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The Trumpy Awards, Round Four: Worst Corporate Giveaway

There are literally dozens of egregious anti-consumer, anti-environment and anti-worker measures that the judges considered but were unable to include on this list.

"The companies understand well who is buttering their bread." (Photo: jerry dohnal/flickr/cc)

"The companies understand well who is buttering their bread." (Photo: jerry dohnal/flickr/cc)

Donald Trump has handed control of our government to giant corporations. The CEO class may find him to be a “buffoon,” but they’re happy with the favors he’s raining down on Big Business and quite happy to normalize his corporate extremist policies.

Trump has appointed a Cabinet stuffed with billionaires and corporate executives, and put in place second- and third-tier appointees drawn overwhelmingly from the corporate sector.

Collectively, they are delivering for the corporate sector, bigly – but with harsh consequences for the rest of us.

Today’s Trumpy nominations are for Worst Corporate Giveaway. You can vote here.

As with many of the Trumpy categories, the judges had a hard time winnowing the list of potential nominees. There are literally dozens of egregious anti-consumer, anti-environment and anti-worker measures that the judges considered but were unable to include on this list. And so, the judges have decided to confer special awards in each of these categories throughout the coming year.

The judges also had to address the elephant in the room, the Trump tax scam. Constituting one of the greatest single transfers of wealth to the corporate sector in American history, it dominated the Worst Corporate Giveaway discussion. In an unprecedented move, the judges decided to confer a special Historic Catastrophe Award on the tax scam, but remove it from Worst Corporate Giveaway category.

There remain four exceedingly qualified nominees:

Net Neutrality Repeal: A Corporate Chokehold on Speech and the Internet. Led by Chair Ajit Pai, who previously worked at Verizon, the Federal Communications Commission (FCC) voted in December to kill Net Neutrality. That means it will be legal for companies like Comcast and Verizon to block, censor or control what we see and do online.

The giant cable companies have been fighting against Net Neutrality for years. The FCC finally resolved the issue to protect consumers and our democracy at the end of the Obama administration. But Trump and his FCC Chair Pai conspired to overturn the rule.

The case for Net Neutrality is overwhelming – it’s the case for a free and open Internet. With Net Neutrality, users are able to access whatever they choose over the Internet. Verizon or Comcast don’t get to censor or block politically disfavored sites. They don’t get to slow service or charge more for looking at a competitor’s video or news service. Consumers get to see or do what they want, and the Internet Service Providers don’t get to block competition.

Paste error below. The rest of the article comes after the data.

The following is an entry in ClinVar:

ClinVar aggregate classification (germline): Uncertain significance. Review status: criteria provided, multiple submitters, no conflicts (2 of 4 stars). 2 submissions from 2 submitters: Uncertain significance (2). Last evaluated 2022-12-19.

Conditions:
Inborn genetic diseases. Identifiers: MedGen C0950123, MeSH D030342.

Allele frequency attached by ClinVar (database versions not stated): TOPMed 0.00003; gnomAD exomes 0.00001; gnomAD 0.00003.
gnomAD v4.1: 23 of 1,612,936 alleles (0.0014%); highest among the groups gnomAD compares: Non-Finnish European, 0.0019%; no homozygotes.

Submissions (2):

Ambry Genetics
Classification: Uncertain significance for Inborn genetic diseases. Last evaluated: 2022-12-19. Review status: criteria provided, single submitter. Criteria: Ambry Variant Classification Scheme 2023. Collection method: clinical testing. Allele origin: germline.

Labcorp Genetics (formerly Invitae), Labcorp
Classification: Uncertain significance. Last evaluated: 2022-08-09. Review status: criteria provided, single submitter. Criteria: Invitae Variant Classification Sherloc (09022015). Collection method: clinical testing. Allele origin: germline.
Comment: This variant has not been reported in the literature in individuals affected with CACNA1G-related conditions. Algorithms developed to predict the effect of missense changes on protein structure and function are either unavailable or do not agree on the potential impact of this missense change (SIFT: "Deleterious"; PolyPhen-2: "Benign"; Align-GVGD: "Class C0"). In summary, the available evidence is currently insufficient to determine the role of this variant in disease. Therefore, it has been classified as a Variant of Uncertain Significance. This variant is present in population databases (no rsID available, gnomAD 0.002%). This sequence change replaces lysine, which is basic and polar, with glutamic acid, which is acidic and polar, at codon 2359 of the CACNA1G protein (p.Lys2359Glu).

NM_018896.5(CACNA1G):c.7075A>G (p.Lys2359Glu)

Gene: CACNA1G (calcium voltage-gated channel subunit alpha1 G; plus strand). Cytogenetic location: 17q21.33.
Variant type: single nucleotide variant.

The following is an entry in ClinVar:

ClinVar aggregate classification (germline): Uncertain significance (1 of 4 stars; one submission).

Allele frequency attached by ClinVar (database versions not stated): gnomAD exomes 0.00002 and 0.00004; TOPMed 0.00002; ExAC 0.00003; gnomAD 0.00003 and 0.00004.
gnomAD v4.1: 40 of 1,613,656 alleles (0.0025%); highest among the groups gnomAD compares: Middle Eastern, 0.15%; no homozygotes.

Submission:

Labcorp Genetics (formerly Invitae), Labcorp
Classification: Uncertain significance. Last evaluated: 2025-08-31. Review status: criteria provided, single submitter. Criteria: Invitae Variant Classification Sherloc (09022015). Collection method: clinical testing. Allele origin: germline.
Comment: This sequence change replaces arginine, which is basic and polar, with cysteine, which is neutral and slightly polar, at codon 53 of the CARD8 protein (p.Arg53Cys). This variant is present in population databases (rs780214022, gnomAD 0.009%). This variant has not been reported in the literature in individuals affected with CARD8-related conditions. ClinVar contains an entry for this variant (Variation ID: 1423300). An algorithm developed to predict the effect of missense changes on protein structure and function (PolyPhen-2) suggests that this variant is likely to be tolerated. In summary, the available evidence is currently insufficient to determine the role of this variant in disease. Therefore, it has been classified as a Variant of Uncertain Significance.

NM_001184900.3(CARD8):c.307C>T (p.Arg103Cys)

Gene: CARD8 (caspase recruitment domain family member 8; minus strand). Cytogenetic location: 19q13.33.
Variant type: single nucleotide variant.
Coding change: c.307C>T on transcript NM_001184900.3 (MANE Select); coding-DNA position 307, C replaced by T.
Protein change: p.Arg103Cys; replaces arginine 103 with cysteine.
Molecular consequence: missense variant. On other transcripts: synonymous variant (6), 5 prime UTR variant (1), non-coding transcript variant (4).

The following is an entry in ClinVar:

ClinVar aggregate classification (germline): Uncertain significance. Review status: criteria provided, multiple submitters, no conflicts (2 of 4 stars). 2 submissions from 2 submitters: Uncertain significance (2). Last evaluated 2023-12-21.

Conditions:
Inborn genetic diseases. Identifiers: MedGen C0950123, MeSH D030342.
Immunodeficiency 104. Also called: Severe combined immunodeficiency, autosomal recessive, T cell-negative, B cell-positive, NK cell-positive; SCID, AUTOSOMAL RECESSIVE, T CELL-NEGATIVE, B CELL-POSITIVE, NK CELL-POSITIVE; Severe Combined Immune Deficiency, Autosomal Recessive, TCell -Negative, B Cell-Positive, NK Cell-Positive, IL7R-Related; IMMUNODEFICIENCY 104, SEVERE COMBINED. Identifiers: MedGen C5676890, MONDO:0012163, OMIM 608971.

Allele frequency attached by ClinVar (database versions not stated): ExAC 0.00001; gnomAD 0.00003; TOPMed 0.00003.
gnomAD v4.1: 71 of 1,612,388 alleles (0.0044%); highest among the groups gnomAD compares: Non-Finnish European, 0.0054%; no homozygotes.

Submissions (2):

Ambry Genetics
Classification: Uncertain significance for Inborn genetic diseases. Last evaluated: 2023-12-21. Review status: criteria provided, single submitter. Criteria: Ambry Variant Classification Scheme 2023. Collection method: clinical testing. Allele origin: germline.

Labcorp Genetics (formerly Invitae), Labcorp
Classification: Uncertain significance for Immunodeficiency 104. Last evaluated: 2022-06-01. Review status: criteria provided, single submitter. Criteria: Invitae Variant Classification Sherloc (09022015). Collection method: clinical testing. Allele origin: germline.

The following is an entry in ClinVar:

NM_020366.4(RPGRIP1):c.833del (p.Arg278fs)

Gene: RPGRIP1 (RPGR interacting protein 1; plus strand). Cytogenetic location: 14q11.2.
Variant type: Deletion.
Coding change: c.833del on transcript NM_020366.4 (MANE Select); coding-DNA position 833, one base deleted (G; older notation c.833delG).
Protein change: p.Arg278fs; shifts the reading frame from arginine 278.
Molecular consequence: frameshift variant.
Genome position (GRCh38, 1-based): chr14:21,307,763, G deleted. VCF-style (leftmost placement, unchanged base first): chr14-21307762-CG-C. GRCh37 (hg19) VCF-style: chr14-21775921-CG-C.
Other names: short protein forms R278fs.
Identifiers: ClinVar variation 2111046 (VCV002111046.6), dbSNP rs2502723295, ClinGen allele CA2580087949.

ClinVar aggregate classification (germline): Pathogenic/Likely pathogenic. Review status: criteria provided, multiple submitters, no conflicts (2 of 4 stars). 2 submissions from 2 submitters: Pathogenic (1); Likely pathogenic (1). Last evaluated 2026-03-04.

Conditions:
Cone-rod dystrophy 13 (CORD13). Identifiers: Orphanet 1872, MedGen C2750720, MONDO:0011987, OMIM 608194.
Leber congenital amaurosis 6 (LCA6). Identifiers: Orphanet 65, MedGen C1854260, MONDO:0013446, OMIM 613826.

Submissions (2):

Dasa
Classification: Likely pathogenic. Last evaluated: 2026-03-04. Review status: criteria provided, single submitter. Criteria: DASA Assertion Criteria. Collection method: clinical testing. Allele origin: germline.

At the FCC, the fix was in – the industry bias too strong to overcome based on evidence or overwhelming public support for Net Neutrality. Advocates are trying to overturn the FCC’s action in Congress and in the courts, but for now the cable and cellular companies have hijacked control of the Internet.

Private Prisons: Cruel and Unusual. Belatedly, at the end of its second term, the Obama administration moved to end federal reliance on private prisons. The policy rationale was compelling: With a declining federal prison population, the purported justification for using private prisons was eroding; private prisons rip off taxpayers; and, most troublingly, private prisons have more security and safety issues than publicly run ones.

A 2016 report by the Inspector General for the Justice Department found, for example, that “the contract prisons confiscated eight times as many contraband cell phones annually on average as the BOP [Bureau of Prison] institutions. Contract prisons also had higher rates of assaults, both by inmates on other inmates and by inmates on staff.” A July 2016 expose by reporter Shane Bauer in Mother Jones offered a less antiseptic analysis, providing gruesome detail of the misconduct that is standard in private prisons. On the merits, committing to phasing out private prisons was a no-brainer.

But then came Tough Guy Jeff Sessions to the Justice Department. He announced in February 2017 that the Obama move “impaired” the ability of the department to deal with future needs – presumably, locking up many more people – and he rescinded the Obama policy. There are very discrete and identifiable beneficiaries of this policy reversal, namely the GEO Group and Core Civic (formerly Corrections Corporation of America). Their stock tripled after Trump was elected; and although their share prices have fallen from peaks last year, they are still nearly double what they had been before the 2016 election.